07 February 2011

Did You Know Some Mosquitoes Hibernate?

IIII Granulated Carabids And Hibernating Mosquitoes (5Feb11)

1304 Sspopiikimi - we were going to try and walk the big coulee at the confluence today, check on the owls and find out if they're nested yet, but the access road was closed, and no way I'm making Mahoney hike the muddy slope. Another thaw after another flash freeze, and we're back for a spin at the pond

1316 We stroll around the end of north pond first, climb the levee and head over to the cutbank looking out on the river. No goose family today on the big island, haven't seen them there since our visit two weeks ago. We hear niipomakiiksi in the north wood though, and Mahoney wants to scout around in there a bit before we move on

1341 We don't spend too long in the north wood. It's open and quiet, and we're distracted in philosophical conversation, which we carry with us back to the levee walk and toward south pond. When we near the trail that goes down to the blind, we find a beaver-chewed cottonwood stick. Nothing recent, just exposed by the thaw. All the same, we take it as a sign that it may be time to collect our seven sticks for the end of winter ceremony. So we are ambling off toward the ksisskstakioyis

1402 Out on the wet meadows, I begin turning logs... at least those that will roll. It's a bit colder than during my last visit, most wood is cemented to the earth with ice. One log I try to turn breaks easily in half. Inside, we find a few spiders and hibernating granulated carabid beetles. When we get to the ksisskstakioyis, it's apparent they still haven't broken through. We'll just have to keep an eye on things in the weeks to come

1426 Our next destination is the big clump of bulberry brush at the end of the wet meadows, close to the tree-line of the forest main. Again, on the way, I turn wood. Under one log, I find meadow slugs, wolf spiders, and a single, small unidentified ground beetle. Under another, I find the skull of a small pike, either brought by a rodent or a victim of last year's floods. When we get to the bulberries, I crawl through the tunnel between them to check out the magpie nests. There are two here - one that would require a lot of fixing, but another in really good shape. Perhaps this year they'll use it

1505 We sit down to eat the sandwiches we've brought at the edge of the forest main, and when we're done we begin turning logs on our way through the trees. It's strange that we never seem to find inhabited vole or mouse nests. Most of the logs we look at are rotten, all kinds of molds and funguses, or turned to sawdust inside by ants. I'm surprised at one of these crumbly logs to find two mosquitoes scurrying for cover. We can hear a raven calling by the river, and our kingfisher by the spring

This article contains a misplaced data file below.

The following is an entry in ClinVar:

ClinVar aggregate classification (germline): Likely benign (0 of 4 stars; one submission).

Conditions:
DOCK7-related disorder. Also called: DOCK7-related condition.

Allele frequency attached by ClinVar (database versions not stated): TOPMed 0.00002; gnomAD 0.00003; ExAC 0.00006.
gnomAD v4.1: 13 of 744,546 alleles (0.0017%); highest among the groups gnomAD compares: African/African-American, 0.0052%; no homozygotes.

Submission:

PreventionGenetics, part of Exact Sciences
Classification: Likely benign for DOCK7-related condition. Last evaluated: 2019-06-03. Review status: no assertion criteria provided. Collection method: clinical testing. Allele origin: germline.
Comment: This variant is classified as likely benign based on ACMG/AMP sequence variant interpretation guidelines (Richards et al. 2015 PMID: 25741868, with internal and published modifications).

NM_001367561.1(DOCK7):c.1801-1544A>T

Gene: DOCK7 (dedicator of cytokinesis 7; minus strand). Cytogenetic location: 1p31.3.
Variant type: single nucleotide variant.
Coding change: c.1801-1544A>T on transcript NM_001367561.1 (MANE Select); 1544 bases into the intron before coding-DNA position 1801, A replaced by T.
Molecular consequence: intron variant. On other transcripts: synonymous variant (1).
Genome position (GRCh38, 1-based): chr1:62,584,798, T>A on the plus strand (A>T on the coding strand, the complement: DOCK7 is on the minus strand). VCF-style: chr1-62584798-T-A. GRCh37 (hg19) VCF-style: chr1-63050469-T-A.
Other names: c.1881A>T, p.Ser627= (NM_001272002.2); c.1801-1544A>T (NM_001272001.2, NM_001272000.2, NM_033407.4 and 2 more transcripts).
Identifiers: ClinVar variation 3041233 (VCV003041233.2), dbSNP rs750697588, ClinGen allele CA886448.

1539 We come out of the forest, climb the levee, and head toward the spring. When we come into view of it, we can see why te kingfisher's trilling. There's a mallard drake occupying her little bit of open water. Rather than disturb them, we drop down into the owl wood to check on the raccoons. They are not in their house today, which isn't surprising, given the relative warmth. But where they might be is a mystery. This time of year, all we can imagine them living off would be insects in rotting logs, or perhaps the dead pike at the spring (which we'll have to get a close look at). As we walk along, we talk about how strange it is that we don't know any Blackfoot stories that feature raccoons. We've never seen any in the bundles. We don't even have a name for them. Were there no raccoons in Blackfoot territory until recently? And if so, what brought them here?

1610 The raccoons have almost definitely located the stinky dead pike. Our last stop before returning to north-pond and our vehicle was at the spring. In addition to the remains of the one large pike I hoisted from the water a few weeks ago, there were four other fish eaten. Three of them, including one extremely large one, had only the eyeless heads remaining. The other had been skinned, in a sense, and all the choice meat and guts removed. This is the one that suggested raccoon behavior especially... I can't see the coyotes either fishing them from the water, or skinning them so carefully in this manner. Perhaps the work of magpies, but again how would they get a ten pound fish out of the water? It has to be the raccoons. With the snow gone, there were no tracks to confirm

IIII ) l Pursuing Sikaaatsisttaa (6Feb11)

1320 Pitsiiksiinaikawaahko - feeling a bit dark and depressed today, a sense of failure to move significantly forward in our proposed project of dietary transformation, food-sovereignty, and increased engagement with and dependence upon the plants and animals we have become so familiar with and owe such change to. Hoping a walk in the big coulee at the confluence will brighten my disposition, while also offering something real to grow with